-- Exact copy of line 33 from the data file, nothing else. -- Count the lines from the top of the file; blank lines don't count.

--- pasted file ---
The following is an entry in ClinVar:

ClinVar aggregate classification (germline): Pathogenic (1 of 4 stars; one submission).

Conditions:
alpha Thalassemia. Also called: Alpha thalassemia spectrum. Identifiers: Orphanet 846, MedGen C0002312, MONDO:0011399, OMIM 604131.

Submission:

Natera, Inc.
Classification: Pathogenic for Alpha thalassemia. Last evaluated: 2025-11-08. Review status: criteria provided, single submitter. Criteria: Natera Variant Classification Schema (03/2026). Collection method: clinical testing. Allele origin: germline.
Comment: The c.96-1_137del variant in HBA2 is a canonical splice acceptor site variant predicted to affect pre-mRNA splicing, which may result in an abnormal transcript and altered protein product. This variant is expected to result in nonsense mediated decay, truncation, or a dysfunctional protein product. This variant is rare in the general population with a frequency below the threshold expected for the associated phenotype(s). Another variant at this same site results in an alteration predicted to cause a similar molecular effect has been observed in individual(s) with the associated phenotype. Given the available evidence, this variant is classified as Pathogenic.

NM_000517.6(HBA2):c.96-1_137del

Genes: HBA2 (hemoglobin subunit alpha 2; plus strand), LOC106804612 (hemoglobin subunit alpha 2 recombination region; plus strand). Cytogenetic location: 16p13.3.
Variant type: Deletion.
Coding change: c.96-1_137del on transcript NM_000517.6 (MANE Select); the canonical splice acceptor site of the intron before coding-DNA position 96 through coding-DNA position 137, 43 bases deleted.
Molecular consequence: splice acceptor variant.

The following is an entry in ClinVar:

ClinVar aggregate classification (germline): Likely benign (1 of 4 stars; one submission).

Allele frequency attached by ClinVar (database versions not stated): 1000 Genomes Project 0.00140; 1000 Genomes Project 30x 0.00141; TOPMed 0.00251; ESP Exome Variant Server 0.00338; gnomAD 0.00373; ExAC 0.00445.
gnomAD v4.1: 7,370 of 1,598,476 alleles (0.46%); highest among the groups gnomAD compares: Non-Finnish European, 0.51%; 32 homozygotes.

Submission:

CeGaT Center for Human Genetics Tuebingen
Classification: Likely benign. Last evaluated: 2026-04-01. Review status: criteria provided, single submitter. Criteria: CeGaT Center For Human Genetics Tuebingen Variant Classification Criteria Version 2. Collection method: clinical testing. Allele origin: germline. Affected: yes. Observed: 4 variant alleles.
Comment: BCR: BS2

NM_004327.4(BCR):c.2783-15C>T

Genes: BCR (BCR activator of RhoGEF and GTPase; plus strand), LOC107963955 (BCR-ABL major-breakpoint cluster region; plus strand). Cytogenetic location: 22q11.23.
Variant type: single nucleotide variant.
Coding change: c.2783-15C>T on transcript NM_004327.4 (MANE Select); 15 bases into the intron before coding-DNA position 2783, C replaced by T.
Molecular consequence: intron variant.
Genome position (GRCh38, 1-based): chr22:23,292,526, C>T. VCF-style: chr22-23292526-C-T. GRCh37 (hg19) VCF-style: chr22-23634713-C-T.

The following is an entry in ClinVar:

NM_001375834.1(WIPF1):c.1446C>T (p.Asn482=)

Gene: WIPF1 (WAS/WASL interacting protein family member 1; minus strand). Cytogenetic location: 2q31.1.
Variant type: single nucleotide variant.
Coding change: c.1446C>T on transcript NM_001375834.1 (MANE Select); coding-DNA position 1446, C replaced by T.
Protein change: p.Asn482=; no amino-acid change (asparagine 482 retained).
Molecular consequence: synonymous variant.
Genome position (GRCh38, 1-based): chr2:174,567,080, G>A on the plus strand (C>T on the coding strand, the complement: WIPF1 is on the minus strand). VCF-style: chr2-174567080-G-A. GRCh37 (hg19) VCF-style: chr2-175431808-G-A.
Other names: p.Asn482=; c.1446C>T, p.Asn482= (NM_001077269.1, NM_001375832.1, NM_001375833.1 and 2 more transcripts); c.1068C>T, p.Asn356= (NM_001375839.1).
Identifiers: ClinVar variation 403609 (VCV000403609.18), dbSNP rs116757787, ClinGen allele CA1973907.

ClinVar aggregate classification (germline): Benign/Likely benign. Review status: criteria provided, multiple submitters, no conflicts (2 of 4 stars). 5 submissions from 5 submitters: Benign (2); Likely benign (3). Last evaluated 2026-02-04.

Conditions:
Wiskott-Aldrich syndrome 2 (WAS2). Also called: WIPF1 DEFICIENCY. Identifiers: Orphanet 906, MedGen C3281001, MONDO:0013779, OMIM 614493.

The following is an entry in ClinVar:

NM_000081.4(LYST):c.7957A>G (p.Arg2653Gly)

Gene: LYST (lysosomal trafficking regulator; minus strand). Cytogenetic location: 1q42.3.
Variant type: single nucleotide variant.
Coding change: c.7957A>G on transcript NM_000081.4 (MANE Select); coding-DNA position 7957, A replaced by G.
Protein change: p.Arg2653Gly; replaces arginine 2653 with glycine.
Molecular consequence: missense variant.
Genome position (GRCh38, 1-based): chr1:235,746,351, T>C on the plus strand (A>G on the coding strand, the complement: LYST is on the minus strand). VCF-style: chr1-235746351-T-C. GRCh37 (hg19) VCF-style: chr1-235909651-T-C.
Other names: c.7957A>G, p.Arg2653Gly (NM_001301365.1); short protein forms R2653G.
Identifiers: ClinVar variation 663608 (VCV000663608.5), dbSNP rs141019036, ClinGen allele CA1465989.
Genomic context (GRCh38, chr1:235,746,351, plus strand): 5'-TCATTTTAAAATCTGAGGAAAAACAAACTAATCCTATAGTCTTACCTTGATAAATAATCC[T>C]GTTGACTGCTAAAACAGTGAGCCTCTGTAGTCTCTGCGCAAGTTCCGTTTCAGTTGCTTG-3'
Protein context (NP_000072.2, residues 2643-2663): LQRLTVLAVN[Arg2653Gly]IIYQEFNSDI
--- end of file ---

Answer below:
Protein change: p.Asn482=; no amino-acid change (asparagine 482 retained).